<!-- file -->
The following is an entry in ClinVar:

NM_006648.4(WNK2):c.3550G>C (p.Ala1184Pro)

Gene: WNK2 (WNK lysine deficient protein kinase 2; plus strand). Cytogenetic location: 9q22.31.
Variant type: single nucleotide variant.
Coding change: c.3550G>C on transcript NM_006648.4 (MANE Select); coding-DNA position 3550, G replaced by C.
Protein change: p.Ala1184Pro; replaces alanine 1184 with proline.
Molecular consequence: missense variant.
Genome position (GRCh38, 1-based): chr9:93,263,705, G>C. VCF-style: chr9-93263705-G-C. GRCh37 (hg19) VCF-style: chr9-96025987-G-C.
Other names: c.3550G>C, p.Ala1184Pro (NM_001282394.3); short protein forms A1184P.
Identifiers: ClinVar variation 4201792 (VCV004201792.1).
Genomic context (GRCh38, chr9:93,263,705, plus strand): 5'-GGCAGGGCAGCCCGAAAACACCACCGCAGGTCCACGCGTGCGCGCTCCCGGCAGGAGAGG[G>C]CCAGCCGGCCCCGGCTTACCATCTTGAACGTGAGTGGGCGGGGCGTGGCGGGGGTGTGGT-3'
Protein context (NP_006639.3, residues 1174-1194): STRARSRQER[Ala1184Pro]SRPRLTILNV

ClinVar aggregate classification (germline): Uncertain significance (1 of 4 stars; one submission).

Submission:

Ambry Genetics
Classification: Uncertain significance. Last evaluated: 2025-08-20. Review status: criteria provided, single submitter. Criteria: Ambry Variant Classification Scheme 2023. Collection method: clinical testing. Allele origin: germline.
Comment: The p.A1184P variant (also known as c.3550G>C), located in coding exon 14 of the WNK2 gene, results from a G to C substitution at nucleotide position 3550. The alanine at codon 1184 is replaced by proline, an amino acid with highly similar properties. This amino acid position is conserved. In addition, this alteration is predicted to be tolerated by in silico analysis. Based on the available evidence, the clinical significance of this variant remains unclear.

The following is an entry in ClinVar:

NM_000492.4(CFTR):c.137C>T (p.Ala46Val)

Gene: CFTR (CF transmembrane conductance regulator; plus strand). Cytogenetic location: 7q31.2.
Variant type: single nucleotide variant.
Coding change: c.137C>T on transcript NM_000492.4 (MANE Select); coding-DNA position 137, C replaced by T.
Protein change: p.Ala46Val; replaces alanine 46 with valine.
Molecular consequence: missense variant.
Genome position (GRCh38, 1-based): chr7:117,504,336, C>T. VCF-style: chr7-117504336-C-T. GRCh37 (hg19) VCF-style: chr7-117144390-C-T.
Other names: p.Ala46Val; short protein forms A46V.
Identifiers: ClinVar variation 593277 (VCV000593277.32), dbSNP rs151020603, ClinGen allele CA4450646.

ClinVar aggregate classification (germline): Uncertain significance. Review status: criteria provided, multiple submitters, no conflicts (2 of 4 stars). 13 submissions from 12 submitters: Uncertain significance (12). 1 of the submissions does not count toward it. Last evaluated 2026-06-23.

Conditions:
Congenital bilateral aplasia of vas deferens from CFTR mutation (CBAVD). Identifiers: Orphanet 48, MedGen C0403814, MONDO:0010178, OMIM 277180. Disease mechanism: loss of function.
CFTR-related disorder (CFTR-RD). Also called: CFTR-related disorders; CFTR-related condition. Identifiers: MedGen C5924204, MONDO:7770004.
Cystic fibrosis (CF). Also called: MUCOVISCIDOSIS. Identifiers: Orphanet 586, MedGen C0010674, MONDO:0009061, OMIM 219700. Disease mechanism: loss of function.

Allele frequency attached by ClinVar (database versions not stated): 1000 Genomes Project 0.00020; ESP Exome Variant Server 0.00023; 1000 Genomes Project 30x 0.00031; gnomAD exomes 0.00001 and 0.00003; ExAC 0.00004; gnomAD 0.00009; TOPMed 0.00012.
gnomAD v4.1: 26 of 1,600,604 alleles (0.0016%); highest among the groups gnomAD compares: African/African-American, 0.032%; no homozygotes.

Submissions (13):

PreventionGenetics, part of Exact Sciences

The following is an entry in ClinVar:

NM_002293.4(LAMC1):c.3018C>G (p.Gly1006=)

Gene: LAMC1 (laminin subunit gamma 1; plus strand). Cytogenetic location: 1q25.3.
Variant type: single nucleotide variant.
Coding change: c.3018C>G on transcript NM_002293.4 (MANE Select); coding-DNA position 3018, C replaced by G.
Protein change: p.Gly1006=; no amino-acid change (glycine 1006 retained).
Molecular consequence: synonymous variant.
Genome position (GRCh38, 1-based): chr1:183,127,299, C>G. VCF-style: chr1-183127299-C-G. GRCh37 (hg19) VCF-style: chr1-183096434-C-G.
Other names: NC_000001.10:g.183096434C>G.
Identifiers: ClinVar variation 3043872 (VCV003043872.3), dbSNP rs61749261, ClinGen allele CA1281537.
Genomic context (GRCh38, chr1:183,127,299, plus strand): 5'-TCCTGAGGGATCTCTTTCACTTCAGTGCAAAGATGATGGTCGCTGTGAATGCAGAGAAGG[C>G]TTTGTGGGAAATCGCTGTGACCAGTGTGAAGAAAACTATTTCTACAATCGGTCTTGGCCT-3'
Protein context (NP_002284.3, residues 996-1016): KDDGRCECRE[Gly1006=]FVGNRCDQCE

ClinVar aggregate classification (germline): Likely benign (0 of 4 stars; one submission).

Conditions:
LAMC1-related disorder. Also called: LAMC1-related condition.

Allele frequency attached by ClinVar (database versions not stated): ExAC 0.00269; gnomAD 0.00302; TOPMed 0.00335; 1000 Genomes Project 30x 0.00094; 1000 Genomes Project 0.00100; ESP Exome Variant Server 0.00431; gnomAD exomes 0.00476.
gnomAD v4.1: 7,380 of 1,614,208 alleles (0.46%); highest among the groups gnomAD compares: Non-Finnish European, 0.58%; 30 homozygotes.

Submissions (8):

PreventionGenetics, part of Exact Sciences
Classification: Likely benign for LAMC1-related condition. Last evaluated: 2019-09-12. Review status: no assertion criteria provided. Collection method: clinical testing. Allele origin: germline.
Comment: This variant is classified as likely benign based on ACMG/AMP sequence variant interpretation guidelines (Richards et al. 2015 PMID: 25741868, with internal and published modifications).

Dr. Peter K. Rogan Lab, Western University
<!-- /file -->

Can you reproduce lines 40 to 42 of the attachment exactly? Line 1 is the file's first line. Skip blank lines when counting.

Variant type: single nucleotide variant.
Coding change: c.3018C>G on transcript NM_002293.4 (MANE Select); coding-DNA position 3018, C replaced by G.
Protein change: p.Gly1006=; no amino-acid change (glycine 1006 retained).